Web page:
The Chesapeake Bay Foundation (CBF) praised today’s passage by the U.S. House of Representatives of fiscal year 2022 spending bills that include promising budget numbers for EPA’s Chesapeake Bay Program, a new Interior Department program to restore habitat in the Bay watershed, and Army Corps of Engineers oyster restoration work.
The House voted 219-208 to pass a package of seven fiscal 2022 spending bills. The package includes the Interior-Environment Appropriations bill, which provides annual funding for EPA and the Interior Department, and the Energy and Water Appropriations bill, which provides annual funding for the U.S. Army Corps of Engineers (USACE).
The Interior-Environment Appropriations bill would increase funds for the Chesapeake Bay Program, which coordinates the state-federal-local government partnership to restore the Bay, by $3 million, from $87.5 this fiscal year to $90.5 million in fiscal 2022. That is the full amount authorized for fiscal 2022 when the Program was reauthorized last year.
It also calls for the new Chesapeake Watershed Investments for Landscape Defense (Chesapeake WILD) program to get $15 million next year. The U.S. Fish and Wildlife Service, which is part of the Interior Department, will administer this initiative to offer grant funding for local projects to restore and conserve fish and wildlife habitat across the Bay’s 64,000 square-mile watershed.
The fiscal 2022 Energy and Water Appropriations bill would explicitly dedicate $3.9 million, the amount President Biden recommended, to the USACE’s work helping Maryland and Virginia restore oyster populations in 10 tributary rivers by 2025, as called for in the 2014 Chesapeake Watershed Agreement. The report accompanying the bill expresses the House Appropriations Committee’s support for the Chesapeake Bay Comprehensive Plan, which provides a detailed roadmap for USACE work to restore fish and wildlife habitat across the watershed.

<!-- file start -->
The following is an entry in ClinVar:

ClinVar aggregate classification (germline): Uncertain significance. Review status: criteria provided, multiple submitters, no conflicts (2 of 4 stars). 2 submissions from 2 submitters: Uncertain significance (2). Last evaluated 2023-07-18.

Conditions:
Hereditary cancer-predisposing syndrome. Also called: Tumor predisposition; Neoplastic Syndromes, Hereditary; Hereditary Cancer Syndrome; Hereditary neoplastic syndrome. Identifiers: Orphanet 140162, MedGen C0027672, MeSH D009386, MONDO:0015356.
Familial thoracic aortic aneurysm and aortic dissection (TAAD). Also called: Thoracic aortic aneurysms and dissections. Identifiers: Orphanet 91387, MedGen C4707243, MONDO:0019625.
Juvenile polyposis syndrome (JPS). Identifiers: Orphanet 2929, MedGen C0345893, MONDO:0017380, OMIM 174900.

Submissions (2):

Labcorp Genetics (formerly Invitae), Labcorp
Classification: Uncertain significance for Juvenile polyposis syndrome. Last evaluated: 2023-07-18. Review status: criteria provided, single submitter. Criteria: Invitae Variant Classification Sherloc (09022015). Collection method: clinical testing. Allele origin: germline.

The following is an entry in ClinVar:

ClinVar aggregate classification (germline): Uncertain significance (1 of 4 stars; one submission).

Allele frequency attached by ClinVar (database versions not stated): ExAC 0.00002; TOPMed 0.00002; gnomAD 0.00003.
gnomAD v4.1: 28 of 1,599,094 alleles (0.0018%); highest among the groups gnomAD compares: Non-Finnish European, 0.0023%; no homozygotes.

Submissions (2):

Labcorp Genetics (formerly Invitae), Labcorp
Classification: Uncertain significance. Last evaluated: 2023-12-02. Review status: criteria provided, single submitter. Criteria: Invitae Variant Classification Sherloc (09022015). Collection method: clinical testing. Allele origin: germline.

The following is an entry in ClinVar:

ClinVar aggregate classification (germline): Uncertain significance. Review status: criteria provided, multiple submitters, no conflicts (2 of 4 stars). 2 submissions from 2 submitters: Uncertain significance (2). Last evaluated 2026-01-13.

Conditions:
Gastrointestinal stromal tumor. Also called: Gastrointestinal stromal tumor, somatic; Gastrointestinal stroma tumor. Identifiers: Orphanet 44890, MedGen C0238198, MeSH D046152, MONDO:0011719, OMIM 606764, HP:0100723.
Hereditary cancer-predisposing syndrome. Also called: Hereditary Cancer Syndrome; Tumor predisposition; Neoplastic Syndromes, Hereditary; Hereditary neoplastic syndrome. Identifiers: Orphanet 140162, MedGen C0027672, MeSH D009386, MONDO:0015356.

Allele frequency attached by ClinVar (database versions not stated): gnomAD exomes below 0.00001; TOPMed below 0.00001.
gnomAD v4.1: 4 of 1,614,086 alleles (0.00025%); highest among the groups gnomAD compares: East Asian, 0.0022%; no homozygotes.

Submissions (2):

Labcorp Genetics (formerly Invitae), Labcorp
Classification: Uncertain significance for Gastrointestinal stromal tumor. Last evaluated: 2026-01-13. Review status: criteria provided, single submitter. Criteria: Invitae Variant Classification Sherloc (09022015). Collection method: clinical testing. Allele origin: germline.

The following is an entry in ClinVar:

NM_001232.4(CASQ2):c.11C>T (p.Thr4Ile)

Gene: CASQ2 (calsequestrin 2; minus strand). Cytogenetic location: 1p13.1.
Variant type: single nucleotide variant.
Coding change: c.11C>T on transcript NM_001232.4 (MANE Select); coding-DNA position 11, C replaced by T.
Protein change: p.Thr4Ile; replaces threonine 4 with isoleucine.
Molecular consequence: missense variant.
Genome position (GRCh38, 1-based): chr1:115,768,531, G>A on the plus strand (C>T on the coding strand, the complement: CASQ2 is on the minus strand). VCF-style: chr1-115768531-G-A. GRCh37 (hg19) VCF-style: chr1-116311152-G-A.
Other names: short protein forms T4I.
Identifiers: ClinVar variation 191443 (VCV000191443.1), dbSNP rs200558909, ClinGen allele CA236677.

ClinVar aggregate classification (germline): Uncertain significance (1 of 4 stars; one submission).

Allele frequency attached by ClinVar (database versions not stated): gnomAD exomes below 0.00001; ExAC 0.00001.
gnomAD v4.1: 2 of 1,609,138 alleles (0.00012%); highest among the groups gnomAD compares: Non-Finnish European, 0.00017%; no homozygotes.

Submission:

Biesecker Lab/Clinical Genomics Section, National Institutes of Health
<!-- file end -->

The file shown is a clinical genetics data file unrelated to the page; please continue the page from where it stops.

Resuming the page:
The Senate Appropriations Committee still must draft its version of the annual spending bills and reconcile their differences with the House-passed bills before fiscal 2021 ends on September 30. To date the committee has not released any fiscal 2022 appropriations bills.
CBF Federal Executive Director Denise Stranko issued the following statement:
“These bills wisely make big investments in programs at the heart of the effort to restore the Bay and the thousands of miles of creeks, streams, and rivers that feed into it. Time is running short for watershed states meet their 2025 pollution-reduction deadlines, yet significant work remains.
“Full funding for the Chesapeake Bay Program and explicitly directing Army Corps oyster restoration funds to the Bay lay a strong foundation for a final push to save this national treasure and the multibillion-dollar recreation and seafood industries it supports. Launching the Chesapeake WILD habitat conservation grants program with full funding means communities can undertake local restoration projects that improve local water quality, create jobs, and enhance their outdoor economies.
“CBF is grateful to House Majority Leader Steny Hoyer and the Bay delegation’s House Appropriations Committee members who worked with us, Reps. Dutch Ruppersberger (D-Md.), Matt Cartwright (D-Pa.), Jennifer Wexton (D-Va.), David Trone (D-Md.), and Ben Cline (R-Va.), for their dedication to ensuring robust funding for these priority programs. We urge the Senate Appropriations Committee to build on the excellent start these funding levels represent.”